Trump Organization CFO Allen Weisselberg said he steers clear of the “legal side” of the business’ dealings, according to 2015 deposition documents obtained by the New York Daily News. The deposition was related to lawsuits regarding Trump University, a for-profit education company the organization ran between 2004 and 2010.
Weisselberg, who has led the organization’s finances since the 1970s, claimed he had no interest in or knowledge of the legality of Trump’s spending, reportedly saying “that’s not my thing.” He has not publicly commented since the Manhattan District Attorney’s office began investigating him last month.
Weisselberg claimed to have been "eavesdropping" on legal-related conversations regarding Trump University, but ultimately backed away. "Throughout all of our entities, people do know it's important to involve me when it comes to financial matters,” he reportedly said.
The unearthed comments from the notoriously tight-lipped and loyal Weisselberg may mark a pivotal moment in the Manhattan DA’s ongoing probe.
Vance’s investigation began in 2019 with looking into hush money payments made to two women who said they had affairs with Trump. Former personal lawyer Michael Cohen arranged the payments and later pleaded guilty to campaign finance charges.
Cohen testified to the House Intelligence Committee that while he personally paid Daniels on Trump’s behalf, Weisselberg “made the decision” to repay him over 12 months “so that it would look like a retainer,” the Daily News said.
In his 2017 book, former Trump campaign manager Corey Lewandowski said Weisselberg "knows of every dime that leaves the building," according to Politico.
Prosecutors are searching for signs of financial fraud. Among other things, they're trying to learn whether the Trump family business "manipulated property values in order to receive loans and reduce property taxes," The Week reported.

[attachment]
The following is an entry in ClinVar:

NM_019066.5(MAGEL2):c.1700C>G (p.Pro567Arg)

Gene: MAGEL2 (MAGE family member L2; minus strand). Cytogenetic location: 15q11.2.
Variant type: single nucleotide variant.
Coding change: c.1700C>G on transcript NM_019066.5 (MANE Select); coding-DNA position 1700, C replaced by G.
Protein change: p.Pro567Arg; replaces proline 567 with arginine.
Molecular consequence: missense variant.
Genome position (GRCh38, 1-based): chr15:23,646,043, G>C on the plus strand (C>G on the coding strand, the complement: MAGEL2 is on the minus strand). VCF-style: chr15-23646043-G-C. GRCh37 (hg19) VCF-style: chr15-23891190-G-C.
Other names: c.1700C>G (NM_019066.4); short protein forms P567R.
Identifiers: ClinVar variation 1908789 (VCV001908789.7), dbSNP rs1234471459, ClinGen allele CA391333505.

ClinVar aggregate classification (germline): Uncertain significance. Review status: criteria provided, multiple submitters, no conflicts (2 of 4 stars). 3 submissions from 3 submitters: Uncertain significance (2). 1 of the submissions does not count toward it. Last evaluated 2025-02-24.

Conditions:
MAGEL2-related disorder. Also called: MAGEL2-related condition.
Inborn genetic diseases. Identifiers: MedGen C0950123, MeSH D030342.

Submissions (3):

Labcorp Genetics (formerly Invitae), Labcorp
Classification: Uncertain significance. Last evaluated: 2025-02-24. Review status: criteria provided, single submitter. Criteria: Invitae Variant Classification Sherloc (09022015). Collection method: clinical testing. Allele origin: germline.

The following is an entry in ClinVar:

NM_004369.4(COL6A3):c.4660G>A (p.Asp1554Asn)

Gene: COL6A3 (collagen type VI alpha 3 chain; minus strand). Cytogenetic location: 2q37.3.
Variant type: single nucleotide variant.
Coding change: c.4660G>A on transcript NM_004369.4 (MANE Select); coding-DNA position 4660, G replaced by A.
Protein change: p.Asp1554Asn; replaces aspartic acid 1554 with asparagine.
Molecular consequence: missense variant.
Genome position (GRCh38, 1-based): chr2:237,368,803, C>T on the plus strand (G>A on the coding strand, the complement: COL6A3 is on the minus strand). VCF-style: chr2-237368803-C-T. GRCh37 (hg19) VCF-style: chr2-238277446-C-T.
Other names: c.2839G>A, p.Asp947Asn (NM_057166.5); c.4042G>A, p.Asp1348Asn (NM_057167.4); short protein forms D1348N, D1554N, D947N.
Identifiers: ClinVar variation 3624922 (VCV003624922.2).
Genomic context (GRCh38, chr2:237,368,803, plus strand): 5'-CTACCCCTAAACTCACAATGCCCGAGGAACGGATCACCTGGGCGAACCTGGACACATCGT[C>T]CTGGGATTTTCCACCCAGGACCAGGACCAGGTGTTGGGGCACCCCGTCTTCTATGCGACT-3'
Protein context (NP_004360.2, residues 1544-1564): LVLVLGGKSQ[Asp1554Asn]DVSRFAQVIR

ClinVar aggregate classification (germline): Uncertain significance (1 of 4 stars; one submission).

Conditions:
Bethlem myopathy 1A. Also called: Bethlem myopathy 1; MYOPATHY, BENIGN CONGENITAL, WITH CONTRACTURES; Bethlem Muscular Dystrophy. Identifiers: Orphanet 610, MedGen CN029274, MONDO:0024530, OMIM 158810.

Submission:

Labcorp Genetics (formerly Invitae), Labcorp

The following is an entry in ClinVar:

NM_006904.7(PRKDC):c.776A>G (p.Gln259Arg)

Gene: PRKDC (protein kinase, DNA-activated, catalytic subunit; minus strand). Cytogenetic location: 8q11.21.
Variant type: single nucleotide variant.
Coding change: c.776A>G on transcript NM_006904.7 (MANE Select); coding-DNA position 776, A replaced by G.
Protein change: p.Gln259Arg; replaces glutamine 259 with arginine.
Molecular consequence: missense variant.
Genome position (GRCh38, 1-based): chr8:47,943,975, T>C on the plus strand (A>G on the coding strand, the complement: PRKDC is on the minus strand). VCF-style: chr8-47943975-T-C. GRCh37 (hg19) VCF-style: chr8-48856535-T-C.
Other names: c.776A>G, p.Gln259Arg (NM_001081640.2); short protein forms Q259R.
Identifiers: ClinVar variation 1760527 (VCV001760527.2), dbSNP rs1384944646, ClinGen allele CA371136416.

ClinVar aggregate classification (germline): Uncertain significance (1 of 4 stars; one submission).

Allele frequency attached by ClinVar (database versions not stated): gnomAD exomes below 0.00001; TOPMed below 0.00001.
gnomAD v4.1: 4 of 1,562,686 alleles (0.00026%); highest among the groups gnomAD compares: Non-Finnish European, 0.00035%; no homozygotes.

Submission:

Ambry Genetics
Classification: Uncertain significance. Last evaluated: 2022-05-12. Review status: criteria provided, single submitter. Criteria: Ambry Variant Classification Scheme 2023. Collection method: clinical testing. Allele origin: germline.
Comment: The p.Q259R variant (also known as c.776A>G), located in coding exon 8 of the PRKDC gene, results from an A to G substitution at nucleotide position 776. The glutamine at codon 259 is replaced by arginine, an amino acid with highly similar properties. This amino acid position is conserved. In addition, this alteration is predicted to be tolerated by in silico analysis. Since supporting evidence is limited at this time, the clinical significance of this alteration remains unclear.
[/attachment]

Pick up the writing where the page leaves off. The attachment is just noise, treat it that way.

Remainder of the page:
Weisselberg began working for Fred Trump in 1973, he testified, later shifting to work for former President Trump.
“I was doing a lot of Donald’s work on weekends or at night,” Weisselberg said, according to the Daily News. “And that’s what eventually led me to leave Fred in 1986 and move into Manhattan to work for Donald.”
He began as controller and later became the company’s CFO. He called himself a “stickler” for details and claimed he spoke with Trump almost daily. During Trump's time in office, Weisselberg remained the organization’s CFO, and was the only non-family member to oversee his trust, Insider reported.
Prosecutors subpoenaed Weisselberg’s bank records last month. Weisselberg’s ex-daughter-in-law Jennifer was also served a subpoena for banking and tax records linked to Weisselberg’s son Barry, manager of several Trump Organization properties, including Central Park’s Wollman Rink.
Ms. Weisselberg said prosecutors asked her about several gifts Trump and his company gave the family over the years, she told the New York Times, including an apartment on Central Park South, cars for several family members and private school tuition.
The Weisselbergs have not been accused of any criminal wrongdoing. But, to gain Allen’s cooperation, the Manhattan DA could leverage Barry and Jennifer’s failure to declare their gifts as compensation, the Daily News said.
Scrutinizing the gifts “appears to be part of an effort to paint a picture of Weisselberg’s financial life, as is common when prosecutors seek cooperation from a potential witness,” the New York Times said. “It is unclear whether prosecutors suspect any wrongdoing related to the gifts.”
Weisselberg's cooperation could provide the investigation "a significant boost" and could greatly jeopardize Trump, who has "long depended on Weisselberg's unflinching loyalty," the Times said in March.